Environmental Impact Statement in Safety

Environmental Impact Statement (EIS)
Document prepared following an environmental impact assessment. An EIS is
an integral part of an HSEIA report. It is required for all projects, facilities and
operations where there is potential for significant environmental impacts to
occur. It identifies significant environmental impacts and demonstrates how
corrective (mitigation) measures are introduced in the design process - by
using Best Available Techniques (BAT) - to eliminate or minimise the impact.
The EIS must address each of the life cycle phases i.e. project conception,
engineering, procurement, construction, commissioning, operation,
decommissioning, disposal and site restoration of a project

Project life cycle phases
EIA is a life cycle process and is used as a mechanism for balancing the
environmental implications of a project against other aspects, including cost.
An EIA for projects, facilities and operations must address the environmental
impacts in each of the life cycle phases i.e. project conception, design, tender,
construction, commissioning, operation, decommissioning, abandonment and
site restoration of a project. ADNOC identifies the following four project
lifecycle stages and an EIA is required for each of these:
• Phase 1: Conceptual design and Front End Engineering.
• Phase 2: Engineering, Procurement and Construction (EPC).
• Phase 3: Operation.
• Phase 4: Decommissioning/disposal.

Planned and accidental environmental impact
Planned impacts
Planned environmental impacts are those caused as a natural consequence
• building projects e.g. building roads, pipelines, site clearing/preparation,
socio economic;
• operating facilities or conducting operations e.g. emissions to
atmosphere through combustion or venting, effluents to surface, (land
and marine environment), effluents to ground water, cooling water,
waste products, toxic fluids/substances, noise, lights.
Planned impacts can occur continuously, intermittently or on a temporary
basis. All planned impacts must be identified and assessed for significance as
part of the EIA procedures

Accidental impacts
Accidental environmental impacts occur as a result of mishaps or failures e.g.
failure of material or equipment, procedures not being followed, unforeseen
non-routine process upsets, process equipments/processes not performing as
per design parameters. Typical examples of impacts through mishaps include,
but are not limited to e.g. spills, leaks, fires, explosions, process blow-downs.

In order to assess the significance of planned environmental impacts one must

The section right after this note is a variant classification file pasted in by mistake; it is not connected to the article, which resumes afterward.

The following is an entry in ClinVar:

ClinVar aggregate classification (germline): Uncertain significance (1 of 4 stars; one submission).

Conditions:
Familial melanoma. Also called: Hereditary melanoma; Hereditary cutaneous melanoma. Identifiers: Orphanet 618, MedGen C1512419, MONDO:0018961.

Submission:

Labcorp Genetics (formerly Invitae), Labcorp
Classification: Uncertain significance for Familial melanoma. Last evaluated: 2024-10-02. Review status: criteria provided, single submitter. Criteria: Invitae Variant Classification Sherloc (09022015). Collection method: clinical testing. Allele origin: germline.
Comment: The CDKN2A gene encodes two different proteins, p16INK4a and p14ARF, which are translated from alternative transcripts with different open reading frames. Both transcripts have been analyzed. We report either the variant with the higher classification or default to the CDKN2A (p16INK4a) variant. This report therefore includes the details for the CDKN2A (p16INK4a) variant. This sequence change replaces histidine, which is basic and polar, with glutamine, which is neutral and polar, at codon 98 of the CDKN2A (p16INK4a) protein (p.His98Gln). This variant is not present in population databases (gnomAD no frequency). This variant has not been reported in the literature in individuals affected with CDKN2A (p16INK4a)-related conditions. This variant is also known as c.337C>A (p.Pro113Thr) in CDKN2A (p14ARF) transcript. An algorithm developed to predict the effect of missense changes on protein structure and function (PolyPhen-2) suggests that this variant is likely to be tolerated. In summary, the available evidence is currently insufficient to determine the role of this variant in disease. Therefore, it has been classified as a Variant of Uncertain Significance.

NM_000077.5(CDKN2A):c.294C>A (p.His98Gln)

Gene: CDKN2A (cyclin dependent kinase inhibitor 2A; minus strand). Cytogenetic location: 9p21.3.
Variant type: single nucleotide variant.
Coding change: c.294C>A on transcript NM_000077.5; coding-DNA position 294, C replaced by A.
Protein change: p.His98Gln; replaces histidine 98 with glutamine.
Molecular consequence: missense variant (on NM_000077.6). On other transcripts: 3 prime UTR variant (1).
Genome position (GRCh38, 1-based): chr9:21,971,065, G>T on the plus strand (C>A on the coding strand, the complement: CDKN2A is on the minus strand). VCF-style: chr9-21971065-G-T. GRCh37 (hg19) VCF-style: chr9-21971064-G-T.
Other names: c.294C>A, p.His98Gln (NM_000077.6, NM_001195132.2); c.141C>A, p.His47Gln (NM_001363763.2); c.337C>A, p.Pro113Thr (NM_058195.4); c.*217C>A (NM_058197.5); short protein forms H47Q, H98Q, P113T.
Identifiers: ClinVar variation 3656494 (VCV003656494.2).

consider the impact effect and duration. When combined, these result in the
‘Environmental Impact Severity Matrix (EISM)’

When using the matrix to determine impact significance, the following should
be considered:
• The EISM assumes that the event “is occurring or is going to occur”.
• Impact duration = Duration of event + Recovery Time (from end of
• Oil spill impact effect ranking assumes spill does not reach beaches or
environmentally sensitive areas. Oil spills are accidental impacts that
may be considered in the EIA process but, if considered to have Major
Accident Potential, must be fully analysed in the COMAH report.

Group Companies must address all planned significant environmental impacts
by showing that the principles of Best Available Techniques (BAT) have been
applied in the project, facility or operations design. Alternatively, if these
standards cannot be met, Group Companies must prove that they have
minimised these planned impacts to levels which are deemed As Low As
Reasonably Practicable (ALARP) e.g. with view to cost and complexity of
reduction measures.
Planned impacts include those that are the result of routine maintenance and
operations e.g.:
• If a hydrocarbon processing facility requires to be depressurised twice
per year to permit maintenance on one of its components, then the
emissions caused by the pressure blow downs are considered planned.
• If a hydrocarbon processing facility is designed for 95% uptime and, in
the span of a year this permits an average of ten ‘routine’ process
shutdowns, then the emissions (if any) caused by these shutdowns are
considered planned.

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